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Joe Goode's astonishing "Deeply There" had the power to alter the most deeply held preconceptions.

What Art Does Best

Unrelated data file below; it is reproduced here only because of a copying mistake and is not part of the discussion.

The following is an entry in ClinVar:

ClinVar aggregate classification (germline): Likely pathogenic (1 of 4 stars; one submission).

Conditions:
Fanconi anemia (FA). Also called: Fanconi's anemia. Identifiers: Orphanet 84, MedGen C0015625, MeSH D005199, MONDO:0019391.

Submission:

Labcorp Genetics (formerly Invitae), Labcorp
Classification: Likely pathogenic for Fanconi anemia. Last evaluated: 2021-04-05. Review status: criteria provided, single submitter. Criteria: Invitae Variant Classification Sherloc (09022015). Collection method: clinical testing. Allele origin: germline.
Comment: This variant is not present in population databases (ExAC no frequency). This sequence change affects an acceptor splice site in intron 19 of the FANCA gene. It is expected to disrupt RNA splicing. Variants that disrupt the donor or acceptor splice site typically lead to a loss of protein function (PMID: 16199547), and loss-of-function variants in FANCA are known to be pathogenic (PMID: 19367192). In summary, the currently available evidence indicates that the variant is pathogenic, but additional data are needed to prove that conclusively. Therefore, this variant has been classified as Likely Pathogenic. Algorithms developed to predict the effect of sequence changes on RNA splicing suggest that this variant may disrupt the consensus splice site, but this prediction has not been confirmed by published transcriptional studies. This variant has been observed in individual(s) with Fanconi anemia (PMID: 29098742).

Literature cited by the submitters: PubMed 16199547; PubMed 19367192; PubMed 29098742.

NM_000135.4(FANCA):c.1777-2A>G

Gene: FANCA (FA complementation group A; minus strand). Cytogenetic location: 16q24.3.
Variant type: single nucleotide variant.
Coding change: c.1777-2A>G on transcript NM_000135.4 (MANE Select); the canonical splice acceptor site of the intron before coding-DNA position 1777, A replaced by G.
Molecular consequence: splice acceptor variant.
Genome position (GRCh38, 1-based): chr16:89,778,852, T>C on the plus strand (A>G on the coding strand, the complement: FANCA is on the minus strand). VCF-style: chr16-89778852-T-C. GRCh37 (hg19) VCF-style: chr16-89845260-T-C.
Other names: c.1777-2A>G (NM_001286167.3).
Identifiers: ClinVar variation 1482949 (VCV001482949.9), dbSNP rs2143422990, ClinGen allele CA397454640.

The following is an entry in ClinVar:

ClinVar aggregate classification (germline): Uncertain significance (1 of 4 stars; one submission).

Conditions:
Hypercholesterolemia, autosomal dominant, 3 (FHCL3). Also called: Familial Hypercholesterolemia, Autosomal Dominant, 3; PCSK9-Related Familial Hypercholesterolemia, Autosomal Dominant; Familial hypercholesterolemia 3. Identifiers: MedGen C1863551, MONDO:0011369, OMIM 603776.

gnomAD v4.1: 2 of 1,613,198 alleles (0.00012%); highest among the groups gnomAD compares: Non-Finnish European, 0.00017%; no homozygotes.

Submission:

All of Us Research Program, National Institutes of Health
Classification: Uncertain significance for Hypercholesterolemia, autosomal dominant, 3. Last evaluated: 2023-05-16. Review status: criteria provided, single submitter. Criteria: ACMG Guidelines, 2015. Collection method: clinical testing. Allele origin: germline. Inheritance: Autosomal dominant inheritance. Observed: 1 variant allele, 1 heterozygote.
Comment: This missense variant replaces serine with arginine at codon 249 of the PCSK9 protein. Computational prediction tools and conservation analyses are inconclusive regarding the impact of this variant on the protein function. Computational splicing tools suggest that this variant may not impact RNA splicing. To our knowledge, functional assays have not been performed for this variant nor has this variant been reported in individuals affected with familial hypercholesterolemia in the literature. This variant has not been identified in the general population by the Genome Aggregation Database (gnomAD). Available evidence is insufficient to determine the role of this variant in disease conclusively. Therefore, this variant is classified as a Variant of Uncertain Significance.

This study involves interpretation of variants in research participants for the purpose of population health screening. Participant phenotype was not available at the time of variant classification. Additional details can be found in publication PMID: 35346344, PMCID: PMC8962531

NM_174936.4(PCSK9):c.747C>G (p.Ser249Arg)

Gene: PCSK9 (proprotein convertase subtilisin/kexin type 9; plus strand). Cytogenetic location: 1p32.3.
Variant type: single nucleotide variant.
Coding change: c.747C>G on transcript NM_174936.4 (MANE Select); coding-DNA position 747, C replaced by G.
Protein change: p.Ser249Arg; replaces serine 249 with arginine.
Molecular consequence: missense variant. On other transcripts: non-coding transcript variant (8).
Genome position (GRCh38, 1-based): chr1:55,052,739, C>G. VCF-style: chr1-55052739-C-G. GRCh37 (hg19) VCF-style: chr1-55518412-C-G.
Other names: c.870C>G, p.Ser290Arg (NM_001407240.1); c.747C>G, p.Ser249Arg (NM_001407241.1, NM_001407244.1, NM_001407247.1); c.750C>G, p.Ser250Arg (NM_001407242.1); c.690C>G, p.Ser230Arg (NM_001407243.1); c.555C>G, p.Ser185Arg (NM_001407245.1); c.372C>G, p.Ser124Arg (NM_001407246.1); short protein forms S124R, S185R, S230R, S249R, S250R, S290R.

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Those of us with the misfortune of losing a loved one know well the power of death. The event rips open routines and ushers in a rush of raw emotions. Consequent grieving may last months or, in many cases, years. Joe Goode knows grief all too well, having lost many companions over the years to AIDS. He has witnessed the suffering of those succumbing to the fatal clutches of the disease; he's also watched the pain of family and friends who continue living while mourning their loved one. In his evening-length work "Deeply There, Stories of a Neighborhood," Joe Goode Dance Company investigates death and grief and our reluctance to discuss either. He looks squarely at this fearful stage of life, presenting a work that is surprisingly not glum, but astoundingly joyful, tender, and, at times, hilarious. A colorful and contentious crew of characters peopled his unforgettable musical dance theater, which played at the Carpenter Center for the Performing Arts March 3. His characters were drawn from the neighborhood where he's lived for the past 20 years, San Francisco's Castro District, known for its sizeable gay population. Goode played the lover of his dying partner, Ben, whose bed we see, but never his person. Alongside his loyal dog, Ben receives visits from his homophobic sister, a lesbian mother and a chipper neighborhood transvestite. All get along with the exception of the sister, who adamantly maintains her moral high ground until Ben dies. Then she gets drunk. Death and grief, she soon learns, discriminate against no one. They are, as Goode says, the "great equalizing experience." The story is forwarded through a seamless blend of dialogue, song and dance. Each form of expression evolves smoothly from the other, so that word abstracting into movement or into song seems natural, almost ordinary. The drooping head and quick wagging of Marit Brook-Kothlow, playing the part of the dog, capture the pet's reactions perfectly. With every cast member, character develops through what is said and by what is danced — moments that are poignant, antagonistic and downright humorous. One of the funniest and most memorable scenes occurs when Imelda the transvestite, played by Vong Phrommala, appears dressed in Jackie Onassis garb, a '60s pillbox hat and matching suit. One of a series of audacious outfits, her dress provokes a brief chuckle. But Goode takes the scene further; Imelda not only breaks out into a lighthearted Jackie O song and dance but is joined by a host of similarly clad Jackie O look-alikes. The risk of taking on somber topics such as death, loss and AIDS is overdoing sentimentality, moralizing or sending an audience home gloomy. Goode avoids saccharine sentiments and superficiality, unearthing instead heartening humanity. His scenes provoke genuine laughter and sympathy. On top of this, he strikes a fine balance between dance and gesture, skillfully blurring boundaries between the ordinary and the artful. He gets us to look at death, portrayed here as an empty bed and curtains blowing in the wind — beautiful yet barren — but he doesn't hold us there. If there's any tragedy to this show, it's that the run lasted only one night, preventing many from sharing their delight with others. Word of mouth alone would have filled the house for a second show. Goode's "Deeply There" stands out from other impressive works of both local and visiting artists who have appeared in Richmond during the past year. Parson Dance Company created startling illusions with lighting. Sara Pearson and Patrik Widrig cleverly used props: 300 oranges, two knifes and a rug. Without props or scenery, Noche Flamenco, with its fiery dancing and music and casual banter, conjured up village life. Starr Foster blended high-speed motion with quirky pauses in "Cycles of Collapse." The Richmond Ballet brought in Colin Connor for yet another exciting new work, "Vestiges." Fast Forward's Marie Chouin ard impressed with her otherworldliness. Some fine performances, for sure. But Goode's musical dance theater accomplished what art does best, getting us to think and to feel differently, and ensuring that we remember. His entertaining and compelling work profoundly moves whatever preconceptions we might have had about death into something lighter and giddy, yet no less

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